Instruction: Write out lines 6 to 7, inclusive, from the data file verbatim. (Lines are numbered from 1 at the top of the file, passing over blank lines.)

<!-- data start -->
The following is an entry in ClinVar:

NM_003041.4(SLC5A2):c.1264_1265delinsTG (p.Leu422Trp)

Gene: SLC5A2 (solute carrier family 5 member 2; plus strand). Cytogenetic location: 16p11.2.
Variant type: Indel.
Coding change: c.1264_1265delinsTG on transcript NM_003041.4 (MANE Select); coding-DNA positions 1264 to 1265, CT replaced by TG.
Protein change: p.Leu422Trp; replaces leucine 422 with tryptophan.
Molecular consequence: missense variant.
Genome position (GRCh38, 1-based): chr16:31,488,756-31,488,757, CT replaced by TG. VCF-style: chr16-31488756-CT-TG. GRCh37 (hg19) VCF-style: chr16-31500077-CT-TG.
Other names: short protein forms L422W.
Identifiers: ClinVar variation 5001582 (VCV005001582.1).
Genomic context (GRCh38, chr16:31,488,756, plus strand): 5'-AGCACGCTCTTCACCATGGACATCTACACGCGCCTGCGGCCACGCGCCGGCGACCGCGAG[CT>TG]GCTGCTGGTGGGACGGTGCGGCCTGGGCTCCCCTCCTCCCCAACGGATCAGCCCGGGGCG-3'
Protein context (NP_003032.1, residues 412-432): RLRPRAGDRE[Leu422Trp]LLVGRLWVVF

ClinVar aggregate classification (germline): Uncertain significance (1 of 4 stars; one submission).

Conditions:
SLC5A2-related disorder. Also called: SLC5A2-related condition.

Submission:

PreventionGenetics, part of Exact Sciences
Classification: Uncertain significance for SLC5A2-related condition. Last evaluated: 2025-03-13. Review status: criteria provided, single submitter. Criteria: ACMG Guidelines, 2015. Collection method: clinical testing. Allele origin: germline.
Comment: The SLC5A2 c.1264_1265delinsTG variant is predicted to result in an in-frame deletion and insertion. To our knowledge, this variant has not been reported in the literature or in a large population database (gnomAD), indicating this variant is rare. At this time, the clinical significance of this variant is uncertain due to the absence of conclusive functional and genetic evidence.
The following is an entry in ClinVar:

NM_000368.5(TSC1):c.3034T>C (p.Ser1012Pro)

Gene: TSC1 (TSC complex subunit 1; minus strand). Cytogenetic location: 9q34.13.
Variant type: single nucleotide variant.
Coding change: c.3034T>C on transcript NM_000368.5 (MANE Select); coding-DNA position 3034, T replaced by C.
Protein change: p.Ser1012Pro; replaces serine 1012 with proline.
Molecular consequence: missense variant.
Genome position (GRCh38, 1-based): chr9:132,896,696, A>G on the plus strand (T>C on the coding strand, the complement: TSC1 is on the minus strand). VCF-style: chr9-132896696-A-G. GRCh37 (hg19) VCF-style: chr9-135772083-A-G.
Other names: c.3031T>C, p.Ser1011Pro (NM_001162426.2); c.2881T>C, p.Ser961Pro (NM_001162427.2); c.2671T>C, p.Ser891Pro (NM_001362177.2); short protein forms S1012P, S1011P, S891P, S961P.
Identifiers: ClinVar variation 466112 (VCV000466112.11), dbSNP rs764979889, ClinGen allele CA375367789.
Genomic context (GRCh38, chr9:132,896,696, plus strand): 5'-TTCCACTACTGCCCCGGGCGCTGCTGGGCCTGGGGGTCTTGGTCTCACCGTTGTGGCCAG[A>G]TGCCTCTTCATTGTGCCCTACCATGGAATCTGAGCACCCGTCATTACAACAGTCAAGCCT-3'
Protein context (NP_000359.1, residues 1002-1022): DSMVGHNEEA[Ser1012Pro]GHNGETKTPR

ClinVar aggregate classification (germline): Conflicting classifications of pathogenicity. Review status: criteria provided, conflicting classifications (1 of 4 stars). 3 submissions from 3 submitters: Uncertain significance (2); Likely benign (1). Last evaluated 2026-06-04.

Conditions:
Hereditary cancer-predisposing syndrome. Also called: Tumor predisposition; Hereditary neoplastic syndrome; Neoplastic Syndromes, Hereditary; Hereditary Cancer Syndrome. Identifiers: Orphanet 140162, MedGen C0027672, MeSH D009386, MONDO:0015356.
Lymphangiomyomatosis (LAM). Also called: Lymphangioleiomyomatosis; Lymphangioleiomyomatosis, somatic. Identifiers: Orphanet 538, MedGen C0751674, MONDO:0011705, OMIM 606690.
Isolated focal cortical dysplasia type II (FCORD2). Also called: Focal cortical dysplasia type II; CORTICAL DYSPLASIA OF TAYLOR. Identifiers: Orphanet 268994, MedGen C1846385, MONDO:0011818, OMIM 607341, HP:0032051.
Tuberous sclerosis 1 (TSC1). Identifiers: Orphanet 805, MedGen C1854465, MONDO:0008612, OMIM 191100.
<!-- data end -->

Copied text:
Protein change: p.Leu422Trp; replaces leucine 422 with tryptophan.
Molecular consequence: missense variant.